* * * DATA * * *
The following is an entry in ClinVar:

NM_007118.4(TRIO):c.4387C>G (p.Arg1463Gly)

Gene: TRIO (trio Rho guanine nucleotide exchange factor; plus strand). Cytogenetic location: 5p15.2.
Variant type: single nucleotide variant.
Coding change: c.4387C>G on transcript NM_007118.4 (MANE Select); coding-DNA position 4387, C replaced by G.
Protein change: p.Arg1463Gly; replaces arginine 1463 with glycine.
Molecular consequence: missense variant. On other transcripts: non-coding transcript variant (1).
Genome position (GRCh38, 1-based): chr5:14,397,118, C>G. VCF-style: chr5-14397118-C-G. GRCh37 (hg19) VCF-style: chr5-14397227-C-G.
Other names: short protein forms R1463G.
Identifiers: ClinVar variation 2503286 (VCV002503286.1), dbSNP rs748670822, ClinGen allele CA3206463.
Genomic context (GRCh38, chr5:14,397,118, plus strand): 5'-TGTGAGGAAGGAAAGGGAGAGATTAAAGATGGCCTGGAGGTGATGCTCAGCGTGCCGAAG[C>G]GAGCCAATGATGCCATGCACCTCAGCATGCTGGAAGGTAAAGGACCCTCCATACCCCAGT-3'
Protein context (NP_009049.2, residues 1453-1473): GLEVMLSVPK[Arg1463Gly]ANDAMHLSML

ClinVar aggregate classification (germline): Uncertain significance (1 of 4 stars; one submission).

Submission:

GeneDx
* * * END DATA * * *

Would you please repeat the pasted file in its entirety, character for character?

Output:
The following is an entry in ClinVar:

NM_007118.4(TRIO):c.4387C>G (p.Arg1463Gly)

Gene: TRIO (trio Rho guanine nucleotide exchange factor; plus strand). Cytogenetic location: 5p15.2.
Variant type: single nucleotide variant.
Coding change: c.4387C>G on transcript NM_007118.4 (MANE Select); coding-DNA position 4387, C replaced by G.
Protein change: p.Arg1463Gly; replaces arginine 1463 with glycine.
Molecular consequence: missense variant. On other transcripts: non-coding transcript variant (1).
Genome position (GRCh38, 1-based): chr5:14,397,118, C>G. VCF-style: chr5-14397118-C-G. GRCh37 (hg19) VCF-style: chr5-14397227-C-G.
Other names: short protein forms R1463G.
Identifiers: ClinVar variation 2503286 (VCV002503286.1), dbSNP rs748670822, ClinGen allele CA3206463.
Genomic context (GRCh38, chr5:14,397,118, plus strand): 5'-TGTGAGGAAGGAAAGGGAGAGATTAAAGATGGCCTGGAGGTGATGCTCAGCGTGCCGAAG[C>G]GAGCCAATGATGCCATGCACCTCAGCATGCTGGAAGGTAAAGGACCCTCCATACCCCAGT-3'
Protein context (NP_009049.2, residues 1453-1473): GLEVMLSVPK[Arg1463Gly]ANDAMHLSML

ClinVar aggregate classification (germline): Uncertain significance (1 of 4 stars; one submission).

Submission:

GeneDx